Emergency Hedging «

Emergency Hedging

Most exchanges are now completely electronic, and are therefore very reliable, and very rarely experience any problems or downtime. However, when problems do occur, all traders (and especially day traders) need to have an emergency plan in place that they can use to hedge any open trades to avoid any losses.

Interestingly, emergency hedging is quite an advanced trading topic, but beginning traders need to know about emergency hedging before they even make their first trade, so for this reason, it is included in the day trading basics category.

Why is Emergency Hedging Necessary?
Emergency hedging is an important part of any trading plan, because the price of a market can change, even when an exchange is down. If an exchange goes down while you have an open trade, none of your previously entered orders (such as your stop loss order) will be able to execute, so if the price moves against your trade while the exchange is down, your trade will be unprotected. By using emergency hedging properly, you can protect your trade, and avoid any potential losses.

What is Emergency Hedging?
Emergency hedging is making a second trade specifically for the purpose of protecting a primary trade. There are a few different methods of emergency hedging. Some methods use options strategies, some use combinations of different types of markets (such as stocks and futures), some use other markets on the same exchange, and some use markets on different exchanges. Which method you decide to use will vary depending upon the trade that you have open, and the type of problem that is being experienced.

Emergency Hedging Example
A day trader has a long trade open on the ES futures market (the S&P 500 futures), which is traded on the CME. The trader is trading one contract, which is worth $12.50 per tick.

After a few minutes, the trade is a few ticks in profit, when the CME goes down because of a technical problem at the exchange. While the CME is down, there is a high volatility new release, which causes all of the US markets to start moving downwards (against the trade).

The trader wants to protect their trade so they enter a short trade (the opposite direction) on the YM futures market (the Dow Jones futures), which is traded on the CBOT. Each contract on the YM is worth $5.00, so the trader trades 2 YM contracts to almost cover their 1 ES contract.

From now on, whichever way the markets move, the trade’s profit and loss will remain almost the same, because the trader has open trades in both directions.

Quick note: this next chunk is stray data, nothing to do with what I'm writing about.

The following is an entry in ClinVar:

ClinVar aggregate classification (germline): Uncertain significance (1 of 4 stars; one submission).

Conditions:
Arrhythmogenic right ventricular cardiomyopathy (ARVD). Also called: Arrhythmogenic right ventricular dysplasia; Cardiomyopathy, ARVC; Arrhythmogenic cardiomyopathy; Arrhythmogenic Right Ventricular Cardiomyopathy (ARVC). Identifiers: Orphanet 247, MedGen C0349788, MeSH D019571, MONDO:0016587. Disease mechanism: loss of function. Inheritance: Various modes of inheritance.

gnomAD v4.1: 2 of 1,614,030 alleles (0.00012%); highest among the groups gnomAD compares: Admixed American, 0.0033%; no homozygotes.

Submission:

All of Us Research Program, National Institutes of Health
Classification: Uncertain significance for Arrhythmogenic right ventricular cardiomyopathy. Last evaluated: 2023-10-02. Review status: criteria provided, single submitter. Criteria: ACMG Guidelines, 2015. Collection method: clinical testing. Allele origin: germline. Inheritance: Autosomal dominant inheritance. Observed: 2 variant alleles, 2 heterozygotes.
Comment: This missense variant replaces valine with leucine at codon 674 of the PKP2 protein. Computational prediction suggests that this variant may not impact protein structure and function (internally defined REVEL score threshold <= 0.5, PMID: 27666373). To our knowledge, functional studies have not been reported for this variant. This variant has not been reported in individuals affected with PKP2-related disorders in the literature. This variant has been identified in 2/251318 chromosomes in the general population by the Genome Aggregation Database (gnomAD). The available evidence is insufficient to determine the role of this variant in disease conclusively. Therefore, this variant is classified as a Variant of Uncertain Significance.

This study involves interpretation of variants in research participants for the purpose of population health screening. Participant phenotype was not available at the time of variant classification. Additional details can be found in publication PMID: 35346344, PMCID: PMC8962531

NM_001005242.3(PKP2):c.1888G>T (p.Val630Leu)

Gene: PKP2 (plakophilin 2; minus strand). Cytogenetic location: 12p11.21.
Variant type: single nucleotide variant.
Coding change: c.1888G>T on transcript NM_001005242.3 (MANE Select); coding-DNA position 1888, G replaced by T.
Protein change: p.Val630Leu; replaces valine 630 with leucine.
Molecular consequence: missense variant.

Compatible Markets
The above example uses a market on a different exchange to provide the protection for the primary trade. Some possible combinations of markets that can be used like this are shown below:

•ES (1 contract) and YM (2 contracts)
•YM (1 contract) and NQ (1 contract)
•DAX (1 contract) and CAC40 (2 contracts)
•DAX (1 contract) and SMI (2 contracts)
•CAC40 (1 contract) and SMI (1 contract)
•SMI (1 contract) and Z (1 contract)
•EUR (1 contract) and EURUSD ($125,000)
•GBP (1 contract) and GBPUSD ($62,500)

Other combinations of markets that can be used for emergency hedging include:

•Stock (100 shares) and Single Stock Futures (1 contract)
•Stock (100 shares) and Stock Options (1 contract)
•Stock on a US exchange (100 shares) and Stock on a European exchange (100 shares)
•Index Futures (1 contract) and Futures Options (1 contract)

Whichever method of emergency hedging you prefer, make sure that you are able to execute trades using the required markets. For example, US traders are not allowed to trade non US single stock futures (this is another SEC restriction), so if you are a US trader that trades European or Asian stock markets, you will not be able to use single stock futures as a backup.


  • New ETFs From Scottrade - No Brokerage Fees

    There's no doubt that there are more exchange traded products now than ever.

    classy, black-and-white Corsair Graphite 600T case that says sci-fi, not hot rod. I want to get like eight of these things, ...
    Read More
  • 14 ETF Trading Strategies

    You may have heard of ETFs and some of you even have them in your portfolios, but not many investors are aware of the diverse ETF trading strategies these assets have to offer.

    Read More